Sunday, January 5, 2020

Magenta's Lips

Autumn Rose 100 x 70 cm - acrylic on paper


I’m trying to teach her the Genitive.
Words form slowly between the
suspiciously puffy lips of this powerful  
woman ruffling her cape. Her red cape.
There is an intimation of super powers.
I’m trying to teach her the Dative.
Her lips are absurdly bountiful.
Bountiful as America. American lips.
They are real, hyperreal, surreal. She says.  
I tend to believe her. Maybe she
grew up near a nuclear power station.
Or a toxic waste processing plant located behind leaky walls.
Aesthetically mutated by gradual disaster?
I’m trying, I swear, to teach her.
She only learns what she wants to learn.
They’re all
coming of age now, a pessimistic optimism
bubbling up and down a scale I can’t keep up with, still dressed
in flip flops and leggings and Ray-Bans even though
more than a few are turning forty next month, slurping
coffee, checking
their phones, indestructible, I mean
partially impermeable.

Sunday, December 15, 2019

Can't Imagine

untitled 24 x 18 cm collage, acrylic on linen board


Can’t imagine being addicted to cough syrup.
   Or living near an abandoned overpass in Topeka.
Can’t imagine fathoming the somber pleasure
   of a modulated cynicism
even as it rises like morning fog in Southern Bavaria.
   Or not listening to Portishead or J.S. Bach
or Charles Mingus or watching Rose Lavelle score
   against Holland in the World Cup from like four
   teen different camera angles and in slow motion.
categorically I cannot imagine reading a word by Dan White.
   I could imagine though doing dynamic yoga
   in a country where the humidity is roughly 90%
and people talk earnestly about animus and anima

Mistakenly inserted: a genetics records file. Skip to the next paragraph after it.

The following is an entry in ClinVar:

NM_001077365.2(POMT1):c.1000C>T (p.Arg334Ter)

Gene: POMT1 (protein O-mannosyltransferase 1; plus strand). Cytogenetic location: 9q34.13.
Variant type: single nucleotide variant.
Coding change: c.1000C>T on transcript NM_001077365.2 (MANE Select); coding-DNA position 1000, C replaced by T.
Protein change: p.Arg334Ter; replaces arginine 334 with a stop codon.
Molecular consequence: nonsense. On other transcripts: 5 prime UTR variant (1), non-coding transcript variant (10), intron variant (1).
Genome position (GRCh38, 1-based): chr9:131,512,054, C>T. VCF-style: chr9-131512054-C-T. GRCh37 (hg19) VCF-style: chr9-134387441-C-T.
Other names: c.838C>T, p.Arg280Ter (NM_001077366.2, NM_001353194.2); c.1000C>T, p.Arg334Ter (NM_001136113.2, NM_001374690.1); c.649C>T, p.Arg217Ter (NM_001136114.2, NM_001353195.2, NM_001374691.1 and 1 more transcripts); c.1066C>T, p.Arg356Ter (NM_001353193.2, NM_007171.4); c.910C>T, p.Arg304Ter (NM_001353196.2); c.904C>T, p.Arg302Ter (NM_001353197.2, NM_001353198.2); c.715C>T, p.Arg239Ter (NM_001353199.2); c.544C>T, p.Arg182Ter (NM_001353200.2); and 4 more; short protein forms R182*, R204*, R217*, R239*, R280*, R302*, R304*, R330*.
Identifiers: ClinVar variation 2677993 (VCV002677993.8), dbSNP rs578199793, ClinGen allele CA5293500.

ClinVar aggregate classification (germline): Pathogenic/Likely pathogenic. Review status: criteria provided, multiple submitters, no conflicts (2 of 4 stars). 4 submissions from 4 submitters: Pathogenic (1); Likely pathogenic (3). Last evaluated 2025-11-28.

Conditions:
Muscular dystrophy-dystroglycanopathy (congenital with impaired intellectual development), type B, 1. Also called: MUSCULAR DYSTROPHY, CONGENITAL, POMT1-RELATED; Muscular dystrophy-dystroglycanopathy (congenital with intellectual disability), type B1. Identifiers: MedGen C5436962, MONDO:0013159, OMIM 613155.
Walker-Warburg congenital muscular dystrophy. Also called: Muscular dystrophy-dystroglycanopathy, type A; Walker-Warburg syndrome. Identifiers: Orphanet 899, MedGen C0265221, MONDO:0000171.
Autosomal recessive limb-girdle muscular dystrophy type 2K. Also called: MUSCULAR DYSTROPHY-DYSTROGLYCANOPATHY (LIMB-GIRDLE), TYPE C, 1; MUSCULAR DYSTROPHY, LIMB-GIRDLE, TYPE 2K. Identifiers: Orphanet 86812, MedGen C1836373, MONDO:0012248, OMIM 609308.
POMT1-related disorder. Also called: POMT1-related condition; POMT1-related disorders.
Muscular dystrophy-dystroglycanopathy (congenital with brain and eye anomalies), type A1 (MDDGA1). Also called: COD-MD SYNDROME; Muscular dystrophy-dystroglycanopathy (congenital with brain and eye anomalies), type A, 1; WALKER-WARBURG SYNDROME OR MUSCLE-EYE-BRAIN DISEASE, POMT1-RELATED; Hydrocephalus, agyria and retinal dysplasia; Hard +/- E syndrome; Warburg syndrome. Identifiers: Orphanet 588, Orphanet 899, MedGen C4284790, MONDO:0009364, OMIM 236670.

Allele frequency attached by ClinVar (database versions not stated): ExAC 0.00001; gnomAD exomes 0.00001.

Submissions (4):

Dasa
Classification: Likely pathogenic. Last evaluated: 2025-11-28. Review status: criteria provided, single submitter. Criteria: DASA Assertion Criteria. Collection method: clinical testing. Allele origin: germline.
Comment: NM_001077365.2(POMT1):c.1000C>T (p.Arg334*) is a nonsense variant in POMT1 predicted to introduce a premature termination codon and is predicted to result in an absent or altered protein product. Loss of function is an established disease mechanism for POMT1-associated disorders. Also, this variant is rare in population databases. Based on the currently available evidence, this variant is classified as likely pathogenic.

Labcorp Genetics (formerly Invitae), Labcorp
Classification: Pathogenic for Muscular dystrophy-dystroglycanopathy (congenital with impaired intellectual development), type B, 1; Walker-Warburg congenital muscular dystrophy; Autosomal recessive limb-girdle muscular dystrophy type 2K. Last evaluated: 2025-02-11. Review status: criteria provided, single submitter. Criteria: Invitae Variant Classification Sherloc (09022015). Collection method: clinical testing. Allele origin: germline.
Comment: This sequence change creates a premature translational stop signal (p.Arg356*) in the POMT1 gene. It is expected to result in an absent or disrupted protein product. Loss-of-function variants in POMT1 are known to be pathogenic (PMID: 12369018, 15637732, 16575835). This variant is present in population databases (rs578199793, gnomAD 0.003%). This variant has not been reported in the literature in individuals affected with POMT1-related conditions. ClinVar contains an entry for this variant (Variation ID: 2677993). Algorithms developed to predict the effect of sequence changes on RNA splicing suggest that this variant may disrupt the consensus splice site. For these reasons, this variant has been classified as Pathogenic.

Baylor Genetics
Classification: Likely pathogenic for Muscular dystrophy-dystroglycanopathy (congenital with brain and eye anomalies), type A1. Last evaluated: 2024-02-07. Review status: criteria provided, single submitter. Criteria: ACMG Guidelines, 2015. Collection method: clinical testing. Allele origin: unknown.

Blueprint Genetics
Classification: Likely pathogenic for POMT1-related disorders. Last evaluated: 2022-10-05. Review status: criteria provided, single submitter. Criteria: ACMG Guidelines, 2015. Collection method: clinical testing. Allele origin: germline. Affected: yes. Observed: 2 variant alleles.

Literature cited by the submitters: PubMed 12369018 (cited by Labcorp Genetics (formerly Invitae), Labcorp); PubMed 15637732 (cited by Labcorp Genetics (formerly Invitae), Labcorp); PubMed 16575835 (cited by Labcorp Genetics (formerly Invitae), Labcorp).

and colonic irrigation while sweat drips from their nipples—
but I’m sure I would hate it.
Attending a sermon at a megachurch in suburban Houston
   would be an enormity I couldn’t possibly imagine. Ditto going
to a Republican convention at any time but especially
   if Clint Eastwood was there saying stupid things.
   Can’t imagine eating Brussels sprouts. Or climbing Annapurna.
But walking numbly through a shopping mall on Black Friday
   in Tupelo, Mississippi would really take the cake—
which I couldn’t imagine eating or having not even
   if offered by someone of exceptional imagination. 

Sunday, November 17, 2019

All that Jazz

Pliny Said 30 x 24 cm - collage on canvas


“I’ve always tried to take
the most interesting path,”
an academic poet tried to explain,
“Hoping by doing so that I’d become
a path others might choose to follow.” Everything
we do is gesture, I wanted to add. But didn’t.
There’s so much explaining going on. Once,
my father-in-law, and in High German, no
less, said, “Have a seat, I want to tell you
all about the key to my success in life.” I knew
then I would need another drink, and later
the majority share of a joint. Most of us
are like brothers and sisters, twins, who don’t like     
each other. Angry siblings fighting over scraps of food  
and love, our mothers and fathers failing to notice.
If I’m a puzzle to myself, just imagine what you are to me.